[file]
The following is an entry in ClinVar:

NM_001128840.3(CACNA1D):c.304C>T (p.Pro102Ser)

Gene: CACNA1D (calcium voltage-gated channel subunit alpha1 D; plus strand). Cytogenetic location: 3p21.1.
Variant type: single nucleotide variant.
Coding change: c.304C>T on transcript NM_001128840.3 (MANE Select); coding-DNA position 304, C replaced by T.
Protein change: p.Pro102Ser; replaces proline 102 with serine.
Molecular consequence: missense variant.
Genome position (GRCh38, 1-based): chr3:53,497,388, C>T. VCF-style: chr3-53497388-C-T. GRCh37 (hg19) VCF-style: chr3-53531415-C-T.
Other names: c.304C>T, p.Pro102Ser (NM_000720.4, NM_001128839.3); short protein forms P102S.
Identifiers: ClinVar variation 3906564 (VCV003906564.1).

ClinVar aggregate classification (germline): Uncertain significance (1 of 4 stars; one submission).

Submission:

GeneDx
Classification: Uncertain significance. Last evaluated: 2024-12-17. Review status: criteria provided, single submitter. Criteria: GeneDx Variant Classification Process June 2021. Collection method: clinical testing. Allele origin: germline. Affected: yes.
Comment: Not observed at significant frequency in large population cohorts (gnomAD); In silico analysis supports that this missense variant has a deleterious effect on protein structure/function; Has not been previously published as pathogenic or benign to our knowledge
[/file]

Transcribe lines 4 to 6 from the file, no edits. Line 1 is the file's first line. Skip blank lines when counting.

Variant type: single nucleotide variant.
Coding change: c.304C>T on transcript NM_001128840.3 (MANE Select); coding-DNA position 304, C replaced by T.
Protein change: p.Pro102Ser; replaces proline 102 with serine.